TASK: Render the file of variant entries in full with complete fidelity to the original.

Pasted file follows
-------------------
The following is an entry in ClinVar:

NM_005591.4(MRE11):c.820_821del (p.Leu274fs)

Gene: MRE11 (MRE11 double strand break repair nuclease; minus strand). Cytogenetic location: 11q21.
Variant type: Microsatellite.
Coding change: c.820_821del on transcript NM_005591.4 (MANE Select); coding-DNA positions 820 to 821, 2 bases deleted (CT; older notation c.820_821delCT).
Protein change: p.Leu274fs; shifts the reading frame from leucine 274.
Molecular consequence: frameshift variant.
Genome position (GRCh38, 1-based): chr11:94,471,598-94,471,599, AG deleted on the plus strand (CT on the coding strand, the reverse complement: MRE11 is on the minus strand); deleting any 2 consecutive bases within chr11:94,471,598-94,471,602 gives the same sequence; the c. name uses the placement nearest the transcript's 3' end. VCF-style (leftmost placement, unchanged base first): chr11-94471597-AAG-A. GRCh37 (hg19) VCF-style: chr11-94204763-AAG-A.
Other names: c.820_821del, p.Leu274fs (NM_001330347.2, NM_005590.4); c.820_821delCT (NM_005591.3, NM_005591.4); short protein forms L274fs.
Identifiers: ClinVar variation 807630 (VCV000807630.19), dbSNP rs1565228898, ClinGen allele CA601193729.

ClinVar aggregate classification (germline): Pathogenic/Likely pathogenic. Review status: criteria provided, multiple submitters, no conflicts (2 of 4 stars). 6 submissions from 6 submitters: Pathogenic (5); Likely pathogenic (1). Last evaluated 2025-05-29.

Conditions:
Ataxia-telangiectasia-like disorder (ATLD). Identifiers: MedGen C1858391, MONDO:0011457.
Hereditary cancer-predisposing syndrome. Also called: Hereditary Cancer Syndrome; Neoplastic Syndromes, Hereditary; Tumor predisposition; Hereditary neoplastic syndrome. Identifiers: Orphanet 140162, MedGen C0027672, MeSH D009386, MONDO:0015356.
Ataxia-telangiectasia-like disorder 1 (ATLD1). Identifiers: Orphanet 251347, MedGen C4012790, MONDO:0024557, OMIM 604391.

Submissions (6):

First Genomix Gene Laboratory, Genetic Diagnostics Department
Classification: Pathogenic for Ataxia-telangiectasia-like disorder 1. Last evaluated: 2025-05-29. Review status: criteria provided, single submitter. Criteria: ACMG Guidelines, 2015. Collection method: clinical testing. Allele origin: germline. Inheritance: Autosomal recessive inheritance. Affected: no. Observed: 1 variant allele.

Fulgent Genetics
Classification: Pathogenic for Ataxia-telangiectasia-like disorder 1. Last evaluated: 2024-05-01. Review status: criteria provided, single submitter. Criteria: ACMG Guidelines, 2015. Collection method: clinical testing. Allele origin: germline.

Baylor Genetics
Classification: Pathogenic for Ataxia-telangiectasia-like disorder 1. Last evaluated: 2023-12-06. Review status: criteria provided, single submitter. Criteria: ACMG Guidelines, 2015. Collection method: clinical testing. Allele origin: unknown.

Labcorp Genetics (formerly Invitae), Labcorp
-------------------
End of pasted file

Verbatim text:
The following is an entry in ClinVar:

NM_005591.4(MRE11):c.820_821del (p.Leu274fs)

Gene: MRE11 (MRE11 double strand break repair nuclease; minus strand). Cytogenetic location: 11q21.
Variant type: Microsatellite.
Coding change: c.820_821del on transcript NM_005591.4 (MANE Select); coding-DNA positions 820 to 821, 2 bases deleted (CT; older notation c.820_821delCT).
Protein change: p.Leu274fs; shifts the reading frame from leucine 274.
Molecular consequence: frameshift variant.
Genome position (GRCh38, 1-based): chr11:94,471,598-94,471,599, AG deleted on the plus strand (CT on the coding strand, the reverse complement: MRE11 is on the minus strand); deleting any 2 consecutive bases within chr11:94,471,598-94,471,602 gives the same sequence; the c. name uses the placement nearest the transcript's 3' end. VCF-style (leftmost placement, unchanged base first): chr11-94471597-AAG-A. GRCh37 (hg19) VCF-style: chr11-94204763-AAG-A.
Other names: c.820_821del, p.Leu274fs (NM_001330347.2, NM_005590.4); c.820_821delCT (NM_005591.3, NM_005591.4); short protein forms L274fs.
Identifiers: ClinVar variation 807630 (VCV000807630.19), dbSNP rs1565228898, ClinGen allele CA601193729.

ClinVar aggregate classification (germline): Pathogenic/Likely pathogenic. Review status: criteria provided, multiple submitters, no conflicts (2 of 4 stars). 6 submissions from 6 submitters: Pathogenic (5); Likely pathogenic (1). Last evaluated 2025-05-29.

Conditions:
Ataxia-telangiectasia-like disorder (ATLD). Identifiers: MedGen C1858391, MONDO:0011457.
Hereditary cancer-predisposing syndrome. Also called: Hereditary Cancer Syndrome; Neoplastic Syndromes, Hereditary; Tumor predisposition; Hereditary neoplastic syndrome. Identifiers: Orphanet 140162, MedGen C0027672, MeSH D009386, MONDO:0015356.
Ataxia-telangiectasia-like disorder 1 (ATLD1). Identifiers: Orphanet 251347, MedGen C4012790, MONDO:0024557, OMIM 604391.

Submissions (6):

First Genomix Gene Laboratory, Genetic Diagnostics Department
Classification: Pathogenic for Ataxia-telangiectasia-like disorder 1. Last evaluated: 2025-05-29. Review status: criteria provided, single submitter. Criteria: ACMG Guidelines, 2015. Collection method: clinical testing. Allele origin: germline. Inheritance: Autosomal recessive inheritance. Affected: no. Observed: 1 variant allele.

Fulgent Genetics
Classification: Pathogenic for Ataxia-telangiectasia-like disorder 1. Last evaluated: 2024-05-01. Review status: criteria provided, single submitter. Criteria: ACMG Guidelines, 2015. Collection method: clinical testing. Allele origin: germline.

Baylor Genetics
Classification: Pathogenic for Ataxia-telangiectasia-like disorder 1. Last evaluated: 2023-12-06. Review status: criteria provided, single submitter. Criteria: ACMG Guidelines, 2015. Collection method: clinical testing. Allele origin: unknown.

Labcorp Genetics (formerly Invitae), Labcorp